As the drive progressed I gained confidence; the repair work was certainly keeping things tight and responsive at the hitch and I arrived back in Chatham feeling quite comfortable again. The towering storm clouds stayed largely to my south, too, so I missed the storm that hit Blenheim and Ridgetown that afternoon.
Now Towed Haul is up on the driveway, awaiting a good clean inside and out before we re-stock her interior with all the stuff that makes up our mobile holiday home. That can wait until the weekend, though, because there's footy on the TV this afternoon!
Read the next gripping installment - when we do something gripping, or at least actually go camping somewhere.
People keep saying that it's just around the corner; Spring I mean. It's a long, long corner this year is all I can say.
Towed Haul is still at the dealer's storage lot, despite them having called to ask when I wanted to collect as I'd initially said the beginning of April. The winter, though, just doesn't seen to want to go away and since arranging to pick Towed Haul up at the end of the month, de-winterized, we've had a few nights with the temperature on or below freezing. This just isn't camping weather, or even parked on the driveway weather, so I'm pleased that we didn't bring our baby home earlier.
Anyway, preparations have to be made, not least in the garage. Because Towed Haul gets parked up in front of one of the doors, I have to re-arrange everything so that we park the Toadmobile on the other side of the garage during the summer. It's all to do with which side the driver's door is on, and proximity to walls, but I know that I have to shift everything from one side to other. Then I have to get the hitch and its associated hardware out, clean it up and get last year's grease off. My usual trick is to take it clean and shiny to the storage lot having forgotten to take new grease with me and I end up having to beg for some - I shall try to avoid that this year but I don't hold out much hope.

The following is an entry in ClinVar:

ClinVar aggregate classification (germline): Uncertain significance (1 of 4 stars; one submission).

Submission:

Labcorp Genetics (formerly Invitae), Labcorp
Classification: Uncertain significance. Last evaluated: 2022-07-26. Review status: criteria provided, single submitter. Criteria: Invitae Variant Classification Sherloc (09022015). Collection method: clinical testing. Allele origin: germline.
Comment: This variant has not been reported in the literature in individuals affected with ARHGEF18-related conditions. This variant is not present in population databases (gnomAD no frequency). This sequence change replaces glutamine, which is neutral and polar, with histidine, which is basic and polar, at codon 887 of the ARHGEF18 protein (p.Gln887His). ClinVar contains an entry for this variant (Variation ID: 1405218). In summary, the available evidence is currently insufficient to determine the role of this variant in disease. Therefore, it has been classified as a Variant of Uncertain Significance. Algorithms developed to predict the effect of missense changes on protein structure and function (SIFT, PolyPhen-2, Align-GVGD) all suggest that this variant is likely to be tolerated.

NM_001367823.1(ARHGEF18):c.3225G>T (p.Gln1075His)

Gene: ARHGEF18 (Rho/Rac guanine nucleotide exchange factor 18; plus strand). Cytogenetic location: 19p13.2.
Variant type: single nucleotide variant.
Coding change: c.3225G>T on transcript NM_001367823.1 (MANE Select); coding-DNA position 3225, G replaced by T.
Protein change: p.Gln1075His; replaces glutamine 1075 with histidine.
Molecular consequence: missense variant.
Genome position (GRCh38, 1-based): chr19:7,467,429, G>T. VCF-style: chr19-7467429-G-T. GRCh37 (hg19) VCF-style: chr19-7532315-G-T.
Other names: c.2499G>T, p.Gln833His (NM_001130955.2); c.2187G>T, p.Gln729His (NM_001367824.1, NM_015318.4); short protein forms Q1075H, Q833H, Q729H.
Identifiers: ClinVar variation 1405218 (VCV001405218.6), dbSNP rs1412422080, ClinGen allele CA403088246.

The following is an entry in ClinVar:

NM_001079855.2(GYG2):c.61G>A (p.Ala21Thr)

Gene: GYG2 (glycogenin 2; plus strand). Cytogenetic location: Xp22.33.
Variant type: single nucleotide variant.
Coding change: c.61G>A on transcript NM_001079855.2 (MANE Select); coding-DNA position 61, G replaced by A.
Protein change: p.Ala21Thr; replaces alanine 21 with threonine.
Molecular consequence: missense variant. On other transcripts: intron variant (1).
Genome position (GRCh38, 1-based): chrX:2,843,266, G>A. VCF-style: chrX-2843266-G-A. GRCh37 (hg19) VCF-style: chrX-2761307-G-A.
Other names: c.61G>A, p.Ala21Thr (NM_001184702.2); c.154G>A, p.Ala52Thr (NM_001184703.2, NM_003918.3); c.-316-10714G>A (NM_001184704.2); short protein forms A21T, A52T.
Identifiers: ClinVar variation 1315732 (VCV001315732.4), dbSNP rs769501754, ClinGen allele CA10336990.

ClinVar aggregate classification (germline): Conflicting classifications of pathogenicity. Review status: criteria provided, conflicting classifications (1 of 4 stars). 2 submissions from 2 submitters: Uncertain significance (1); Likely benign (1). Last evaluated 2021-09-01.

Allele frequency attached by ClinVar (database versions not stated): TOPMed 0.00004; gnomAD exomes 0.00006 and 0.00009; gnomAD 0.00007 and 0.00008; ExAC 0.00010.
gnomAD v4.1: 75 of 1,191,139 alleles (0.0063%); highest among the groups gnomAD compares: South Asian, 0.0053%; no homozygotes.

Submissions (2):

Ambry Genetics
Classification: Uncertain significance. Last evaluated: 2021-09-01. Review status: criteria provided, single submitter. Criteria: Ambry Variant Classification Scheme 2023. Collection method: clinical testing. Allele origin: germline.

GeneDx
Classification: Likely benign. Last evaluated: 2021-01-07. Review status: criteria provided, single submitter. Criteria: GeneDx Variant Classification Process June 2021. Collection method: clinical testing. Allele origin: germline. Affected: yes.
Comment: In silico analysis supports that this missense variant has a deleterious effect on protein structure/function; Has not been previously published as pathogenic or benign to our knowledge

When we get Towed Haul back on the driveway it's time to clean her up, re-stock her with the kitchen stuff and bedding, then test all the systems. I always sanitize the fresh water tank, too, even though we don't use it for drinking water; we don't want horrible bacteria and the like in the pipes. I'm going to rinse out the black tank, too, but I can't do that until we get to a dump station. What I will do is part-fill the tank with water before driving, probably to Rondeau, then connecting her up to the dump tank there. Towed Haul has a flush system that you need to attach a water hose to but, in Canada at least, I've never found a water hose at a dump station with the proper connector; Provincial Parks have a sort of plastic spout on the end of the dump station water supply so there's no hope of rigging up even a temporary connection. Still, I should make something like a short length of hose with a connector on each end, and maybe get a couple of male/female adapters as well, then I'll be ready if we ever find a suitable dump station with a connectable water hose. In the meantime, the sloshing water in the black tank will have to do!
Our camping season this year will be limited, with no really long trips, just a few local runs. The tadpoles are getting ever more reluctant to camp so we're going to go easy on them this year, especially as the bigger one may well be working. Still, I think we can get them out and about a little, especially as we have a plan to carry tents, too, this year; they can have the big and airy canvas house and we can "struggle" in our aluminium tent *snigger*.
Anyway, dear reader, check back in late next week when I shall (probably) have documented Towed Haul's arrival. Let's hope spring has finally come around that darned corner by then!
Here's a bit of a departure - I'm going to try blogging through Weebly this year, and that should allow better use of the hosting website that I've slaved over. I'll keep the Blogspot pages open for now, just in case this doesn't work out and for some reference, but hopefully this will be the blog's new "forever home" (pass the sick bucket).
Towed Haul is going to be woken up from hibernation on the 29th of April, which is just as well because the weather's still horrible at the moment!
Mr Toad - Airstreamer
The Old Blog